A consortium of highly regarded universities around the country said today that it was starting a first-of-its-kind program that would allow undergraduates from the schools to take approved online courses for credit from any of the institutions.
The schools involved are: Brandeis University, Duke University, Emory University, Northwestern University, the University of North Carolina at Chapel Hill, University of Notre Dame, University of Rochester, Vanderbilt University, Wake Forest University and Washington University in St. Louis.
The Semester Online programs will allow undergraduates to take courses that will be developed by faculty at each of the schools. Northwestern University Provost Daniel I. Linzer said that the program was the first of its kind in the country. It is not, he said, an attempt to replicate the course catalog and is not a degree program, but an experiment to give students more course options. It can be especially helpful for students who spend part of their college careers off campus, he said, and by having a group of universities work together, the risk is reduced.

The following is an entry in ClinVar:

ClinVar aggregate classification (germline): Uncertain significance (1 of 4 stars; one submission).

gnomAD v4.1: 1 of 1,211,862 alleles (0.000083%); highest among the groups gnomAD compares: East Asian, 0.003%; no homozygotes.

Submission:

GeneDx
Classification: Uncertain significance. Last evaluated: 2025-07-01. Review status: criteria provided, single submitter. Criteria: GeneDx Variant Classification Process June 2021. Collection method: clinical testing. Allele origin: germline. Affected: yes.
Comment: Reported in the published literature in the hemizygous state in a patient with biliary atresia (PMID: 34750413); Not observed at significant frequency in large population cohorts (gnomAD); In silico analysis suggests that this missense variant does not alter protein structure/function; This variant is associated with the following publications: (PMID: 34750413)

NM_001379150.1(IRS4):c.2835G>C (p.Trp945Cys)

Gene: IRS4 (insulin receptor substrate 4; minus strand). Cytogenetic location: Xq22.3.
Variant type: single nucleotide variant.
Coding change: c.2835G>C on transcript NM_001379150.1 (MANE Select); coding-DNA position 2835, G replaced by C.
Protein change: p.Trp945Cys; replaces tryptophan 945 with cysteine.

“As universities, we are tasked with continually figuring out the best way of delivering an education to our students,” he said. “We don’t know how this will turn out.”
A growing number of universities are offering free massive open online courses, known as MOOCS, which have been tried by millions of people around the world on Web sites such as Coursera, edX, Udacity and others. This is different. Students will pay for the courses and receive credit.
Courses will be developed by faculty in the consortium interested in experimenting with online learning.